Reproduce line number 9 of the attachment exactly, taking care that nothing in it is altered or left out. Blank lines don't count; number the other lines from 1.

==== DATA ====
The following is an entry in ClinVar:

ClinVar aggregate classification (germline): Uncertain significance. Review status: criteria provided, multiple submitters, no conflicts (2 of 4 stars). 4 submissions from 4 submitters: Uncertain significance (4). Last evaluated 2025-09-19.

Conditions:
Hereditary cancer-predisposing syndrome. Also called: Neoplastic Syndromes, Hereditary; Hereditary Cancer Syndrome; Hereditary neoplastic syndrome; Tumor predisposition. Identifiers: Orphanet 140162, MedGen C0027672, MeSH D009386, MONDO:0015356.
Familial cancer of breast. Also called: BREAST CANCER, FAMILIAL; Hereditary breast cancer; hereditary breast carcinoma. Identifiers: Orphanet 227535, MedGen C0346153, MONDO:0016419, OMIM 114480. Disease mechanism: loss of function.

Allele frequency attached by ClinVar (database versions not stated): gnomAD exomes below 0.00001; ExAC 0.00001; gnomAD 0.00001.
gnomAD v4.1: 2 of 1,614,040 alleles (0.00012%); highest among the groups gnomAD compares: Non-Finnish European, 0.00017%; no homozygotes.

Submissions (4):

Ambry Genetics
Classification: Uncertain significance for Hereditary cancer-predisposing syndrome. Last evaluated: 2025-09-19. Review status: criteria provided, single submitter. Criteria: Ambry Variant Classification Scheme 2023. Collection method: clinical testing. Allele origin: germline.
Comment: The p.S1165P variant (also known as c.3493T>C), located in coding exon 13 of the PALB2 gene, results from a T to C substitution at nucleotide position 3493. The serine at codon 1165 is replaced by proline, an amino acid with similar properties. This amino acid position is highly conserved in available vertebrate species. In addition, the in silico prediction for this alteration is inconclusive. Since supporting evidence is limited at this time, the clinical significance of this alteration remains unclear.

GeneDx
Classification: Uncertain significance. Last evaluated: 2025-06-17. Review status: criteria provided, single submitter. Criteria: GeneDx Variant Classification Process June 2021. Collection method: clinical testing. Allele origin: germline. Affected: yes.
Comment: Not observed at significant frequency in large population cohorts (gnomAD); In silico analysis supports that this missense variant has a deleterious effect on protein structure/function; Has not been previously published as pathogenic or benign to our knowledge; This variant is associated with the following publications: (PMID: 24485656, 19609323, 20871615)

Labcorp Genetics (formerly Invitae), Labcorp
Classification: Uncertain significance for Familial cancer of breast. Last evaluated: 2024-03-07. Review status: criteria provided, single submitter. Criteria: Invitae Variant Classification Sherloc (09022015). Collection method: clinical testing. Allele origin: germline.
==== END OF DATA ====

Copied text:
Ambry Genetics